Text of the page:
It was ``free trade'' that the American Constitution, and the economic system which it enabled to be brought into being, was founded against. And had ``free trade''--specifically the British system of control of trade which was dominating the world even after the end of the American Revolutionary War--not been curbed by the establishment of the Constitution, the funding system, and the Bank of the United States, there would have been no American Republic, and thus no roadblock to the global British imperium.
The assumptions behind ``free trade'' in fact go back to Aristotle, who defined the subject of economics as merely an extension of managing a household budget. Under this concept, each family simply seeks to manage its affairs for its own benefit, and leaves the management of the society as a whole to the ``invisible hand,'' or, more likely, the very visible fist of the rich and powerful overlords who have amassed the greatest wealth and resources through the exercise of force. The result is an oligarchical society, controlled by a handful of the very rich, who seek primarily their own interests, not that of society as a whole. And there is no organized force, except another oligarchical one, which is prepared to stop their depradations!
The contrary notion of economy, which was developed during the 15th-Century Italian Renaissance, and further elaborated by the great scientist Gottfried Wilhelm Leibniz, understands the subject of economics to be the general welfare of society as a whole, and its ability to reproduce and improve itself. Under this concept, individual families or cities are not left to fight out their fate against others, but are obliged to participate in governing bodies which, more or less scientifically, devote themselves to knowing and implementing the policies which promote the general welfare of all.
Much more, of course, could be said on this subject, and has been by leading economist Lyndon LaRouche. Readers are referred to www.larouchpub.com, where an archive of his major writings, and attacks on free trade, can be found.
But the two fundamentally antagonistic assumptions behind the ``free trade'' system, on the one side, and the ``general welfare'' system on the other, can be readily grasped by the layman. Under the ``free trade'' universe, man is pitted against man, with all his bestial instincts mobilized for survival at the expense of others. Under the ``general welfare'' universe, man is a human being concerned with promoting good for his society as a whole, not only in the present, but in the future. And this ``good'' is scientifically knowable through his constant improvement of nature, and himself.
The victory of the American colonies in the War of Independence by no means ended the domination of the British imperial ``free trade'' system, even on these shores. The British continued to use their domination of the seas, and their developed manufacturing sector, to flood the rest of the world with goods, and, to the extent possible, to prevent the emergence of other manufacturing centers. Great Britain wanted the rest of the world to serve as her plantation, providing the raw materials she needed at the lowest possible price, and she was prepared to deploy her resources to preserve that arrangement.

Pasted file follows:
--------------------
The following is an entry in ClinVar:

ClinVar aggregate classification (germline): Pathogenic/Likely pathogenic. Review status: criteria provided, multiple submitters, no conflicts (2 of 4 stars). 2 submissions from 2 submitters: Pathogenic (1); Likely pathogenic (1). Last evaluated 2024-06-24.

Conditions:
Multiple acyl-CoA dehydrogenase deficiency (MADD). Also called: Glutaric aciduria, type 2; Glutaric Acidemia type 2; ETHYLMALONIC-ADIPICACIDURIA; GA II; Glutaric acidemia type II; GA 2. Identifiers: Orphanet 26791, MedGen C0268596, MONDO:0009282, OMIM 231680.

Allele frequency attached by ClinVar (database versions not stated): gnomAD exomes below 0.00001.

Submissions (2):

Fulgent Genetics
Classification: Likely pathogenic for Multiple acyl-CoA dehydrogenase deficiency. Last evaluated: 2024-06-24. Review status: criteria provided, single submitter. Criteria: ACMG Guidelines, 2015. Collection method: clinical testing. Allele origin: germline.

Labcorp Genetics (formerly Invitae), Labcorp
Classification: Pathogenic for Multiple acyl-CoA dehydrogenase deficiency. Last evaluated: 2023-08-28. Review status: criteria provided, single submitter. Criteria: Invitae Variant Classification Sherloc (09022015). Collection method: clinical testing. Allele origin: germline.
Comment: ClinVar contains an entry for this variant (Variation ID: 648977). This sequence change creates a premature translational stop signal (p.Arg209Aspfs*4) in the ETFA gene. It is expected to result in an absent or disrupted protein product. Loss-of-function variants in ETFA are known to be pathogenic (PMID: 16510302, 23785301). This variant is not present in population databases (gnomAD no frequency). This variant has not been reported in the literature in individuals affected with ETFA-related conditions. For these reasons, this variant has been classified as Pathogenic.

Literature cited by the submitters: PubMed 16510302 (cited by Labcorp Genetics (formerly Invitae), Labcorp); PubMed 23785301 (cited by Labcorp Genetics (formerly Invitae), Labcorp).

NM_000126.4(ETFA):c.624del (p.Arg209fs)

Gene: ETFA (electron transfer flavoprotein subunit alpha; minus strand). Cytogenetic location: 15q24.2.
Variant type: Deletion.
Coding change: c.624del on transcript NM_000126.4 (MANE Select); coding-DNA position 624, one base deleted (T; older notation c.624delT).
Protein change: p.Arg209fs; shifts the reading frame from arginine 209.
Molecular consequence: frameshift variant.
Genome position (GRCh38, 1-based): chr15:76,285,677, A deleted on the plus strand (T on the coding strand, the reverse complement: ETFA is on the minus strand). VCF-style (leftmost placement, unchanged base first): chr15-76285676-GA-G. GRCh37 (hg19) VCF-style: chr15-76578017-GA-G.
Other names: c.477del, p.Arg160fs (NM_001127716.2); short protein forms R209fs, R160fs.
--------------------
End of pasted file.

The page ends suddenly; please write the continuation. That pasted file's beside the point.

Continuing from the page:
The British policy in the mid-1780s was devastatingly successful. Not only was France, her only potential superpower rival, pushed into signing a free trade agreement that favored the British, but the various American colonies were being pitted against one another by British trade policies. While providing different concessions to different colonies, the British were being guided by a unified intention: keep the colonies at each others' throats, and prevent their development as a unified nation with the ability to defend and improve itself. In a word, reconquest.
And the name of the policy by which they hoped to accomplish this aim, was ``free trade.''
Thus, when Alexander Hamilton, George Washington, Benjamin Franklin, and others began to organize, and correspond around the project of replacing the ineffective Articles of Confederation with a Constitution of the United States, they were not simply talking about a ``good idea.'' What they understood is that, unless they created continental and governmental institutions which were devoted specifically to promoting the general welfare of the colonies as a whole, the British Empire was going to destroy everything that had been won in the Revolution.
First and foremost, the new nation had to have sovereignty over its economy. That meant controlling its currency, controlling its trade, controlling its debt, and controlling its economy as a whole. The idea of being able to defend the United States against foreign powers, when the United States did not have the ability to raise funds, or to provide basic economic security for its population, from the basics of food and clothing, to the infrastructure required to maintain and improve the economy, was recognized to be a sick joke.
Thus, the U.S. Constitution itself was established with an explicit commitment, in its Preamble, to provide for national sovereignty, the general welfare, and the nation's posterity--to preserve the nation against British ``free trade.''
(to be continued)
Part II: The 'American System' Means Sovereignty, Not Free Trade
Part III: The 'American System' Requires That A National Control Its Own Currency
Part IV: The 'American System' Requires A National Bank
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